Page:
The new, red-hot technology known as Aspect-Oriented Programming (AOP) is an extremely elegant way to implement the Interceptor pattern.
Obviously, the main positive consequence of the Interceptor design pattern is the increased assurance that rules will be complied with. It also takes away responsibility for rule enforcement from business components, making them simpler.
The negative consequences of the pattern may stem from the need to master new technologies that implement it well (such as AOP), although Interceptors can be coded using regular Java programming techniques, as well. Another consequence is that discretionary bypassing of access control checks (which may be justified in less critical cases, for performance reasons) may be harder to implement.
4. Need to Know
To pre-emptively block access to unauthorized business functions.
Problem and Solution
There is a design requirement often referred to as "pre-emptive access control." The idea is that if the user is not permitted to perform a certain action, the application should not provide them with the button or menu item to trigger it in the first place. They should only see what they can access.
The Need to Know design pattern is a kind of server-modified Client pattern, in which the server determines the functions that the user may perform and only generates the front-end components corresponding to those functions. (The process of determining which functions are allowed may, in turn, use Advisor and Access Context/Nuanced Response patterns.)
Sometimes, perhaps for marketing reasons, it may be required to display even functions that are not accessible, albeit in a disabled form. (This is a way of saying, "See what extra goodies you can access if you sign up for our Platinum membership?") The Need to Know pattern can support such a requirement as well, when used in conjunction with Advisor and Access Context/Nuanced Response.
The positive consequence of the Need to Know design pattern is a more natural and intuitive application. It locks the stable door before the security horse has bolted.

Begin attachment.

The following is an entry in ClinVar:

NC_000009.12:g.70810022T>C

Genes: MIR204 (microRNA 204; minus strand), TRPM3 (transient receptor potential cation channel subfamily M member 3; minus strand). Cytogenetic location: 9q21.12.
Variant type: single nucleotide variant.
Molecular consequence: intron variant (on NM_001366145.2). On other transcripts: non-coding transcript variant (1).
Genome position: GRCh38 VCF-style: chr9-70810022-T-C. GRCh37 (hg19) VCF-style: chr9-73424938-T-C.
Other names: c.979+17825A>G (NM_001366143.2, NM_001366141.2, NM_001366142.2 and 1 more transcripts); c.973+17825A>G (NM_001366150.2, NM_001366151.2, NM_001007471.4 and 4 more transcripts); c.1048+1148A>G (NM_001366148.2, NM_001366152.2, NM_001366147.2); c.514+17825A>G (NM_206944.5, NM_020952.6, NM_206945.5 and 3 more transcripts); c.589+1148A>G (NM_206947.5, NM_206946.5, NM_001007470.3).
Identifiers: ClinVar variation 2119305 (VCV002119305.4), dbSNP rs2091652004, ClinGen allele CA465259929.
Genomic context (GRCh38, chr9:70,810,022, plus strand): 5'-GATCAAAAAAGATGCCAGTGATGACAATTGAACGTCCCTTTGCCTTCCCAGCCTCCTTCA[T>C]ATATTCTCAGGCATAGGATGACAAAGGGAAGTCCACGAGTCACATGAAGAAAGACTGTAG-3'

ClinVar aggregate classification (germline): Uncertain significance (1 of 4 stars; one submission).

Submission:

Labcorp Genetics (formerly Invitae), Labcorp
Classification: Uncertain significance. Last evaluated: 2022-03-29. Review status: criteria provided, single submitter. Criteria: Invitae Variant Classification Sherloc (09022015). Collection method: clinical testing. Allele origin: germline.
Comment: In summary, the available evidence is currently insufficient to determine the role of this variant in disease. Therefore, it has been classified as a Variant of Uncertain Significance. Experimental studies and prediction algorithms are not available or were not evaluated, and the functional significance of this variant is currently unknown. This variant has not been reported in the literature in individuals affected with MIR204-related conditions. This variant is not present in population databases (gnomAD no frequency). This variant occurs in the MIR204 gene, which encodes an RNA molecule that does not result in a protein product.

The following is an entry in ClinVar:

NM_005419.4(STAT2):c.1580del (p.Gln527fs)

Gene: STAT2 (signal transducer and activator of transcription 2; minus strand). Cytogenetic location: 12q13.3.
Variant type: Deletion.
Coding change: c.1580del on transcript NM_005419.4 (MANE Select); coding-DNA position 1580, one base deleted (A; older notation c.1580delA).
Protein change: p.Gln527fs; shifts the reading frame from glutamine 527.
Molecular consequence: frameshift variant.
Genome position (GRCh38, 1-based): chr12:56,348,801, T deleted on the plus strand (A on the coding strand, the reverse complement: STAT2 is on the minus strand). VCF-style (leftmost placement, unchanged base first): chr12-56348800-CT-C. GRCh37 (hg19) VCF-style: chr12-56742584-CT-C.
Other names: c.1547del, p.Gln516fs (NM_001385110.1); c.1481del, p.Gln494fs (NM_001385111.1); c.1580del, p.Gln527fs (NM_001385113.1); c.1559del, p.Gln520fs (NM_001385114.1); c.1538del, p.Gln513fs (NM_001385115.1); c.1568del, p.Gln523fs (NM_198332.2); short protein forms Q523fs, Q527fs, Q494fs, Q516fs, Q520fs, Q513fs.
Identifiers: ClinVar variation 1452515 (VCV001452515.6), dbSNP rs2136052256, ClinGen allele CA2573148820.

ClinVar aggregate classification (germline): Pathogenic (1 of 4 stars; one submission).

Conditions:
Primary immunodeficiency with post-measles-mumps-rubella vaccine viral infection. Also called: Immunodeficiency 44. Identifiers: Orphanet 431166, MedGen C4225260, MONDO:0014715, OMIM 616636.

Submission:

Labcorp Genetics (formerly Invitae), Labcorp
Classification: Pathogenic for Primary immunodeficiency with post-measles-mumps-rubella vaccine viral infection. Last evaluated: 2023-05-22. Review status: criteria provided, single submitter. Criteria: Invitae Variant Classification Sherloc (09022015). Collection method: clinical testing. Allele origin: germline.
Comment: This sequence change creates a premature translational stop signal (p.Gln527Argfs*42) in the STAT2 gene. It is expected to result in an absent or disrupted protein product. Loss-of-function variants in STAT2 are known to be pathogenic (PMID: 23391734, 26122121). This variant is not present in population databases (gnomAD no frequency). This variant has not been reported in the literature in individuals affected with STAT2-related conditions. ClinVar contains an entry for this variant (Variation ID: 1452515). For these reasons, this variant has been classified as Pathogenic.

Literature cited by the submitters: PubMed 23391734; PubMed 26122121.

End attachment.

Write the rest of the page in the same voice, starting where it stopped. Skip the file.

There is no real negative consequence to the pattern, unless the extra processing required to suppress unauthorized navigation capability is deemed wasteful!
To provide a convenient facade for a set of cooperating security components.
Problem and Solution
The Gatekeeper is a complex Security pattern, which is why we have saved it for last. It uses the Advisor, Access Context/Nuanced Response, and (optionally) Stateless Channel patterns to create a comprehensive security framework for an application. It is a specialized form of the GoF (the "Gang of Four": Gamma, Helms, Johnson, and Vlissides, authors of Design Patterns) Facade design pattern that is most useful for channel-independent business logic, such as that implemented by EJB.
The basic idea is that the entire logic of the application tier is hidden behind a Gatekeeper facade, which performs some coordination functions to simplify the design of other components.
The first contact of a client with the server occurs in the form of an authentication request to the Gatekeeper, which is the only externally visible component on the server. The authentication request contains a single Access Context parameter. The Gatekeeper consults an authentication Advisor, passing it the Access Context, and receives a Nuanced Response in return. The login is either allowed or rejected in an unqualified manner, or it is allowed in a qualified way (e.g., "First login -- change password", "Password expired -- force change", etc.).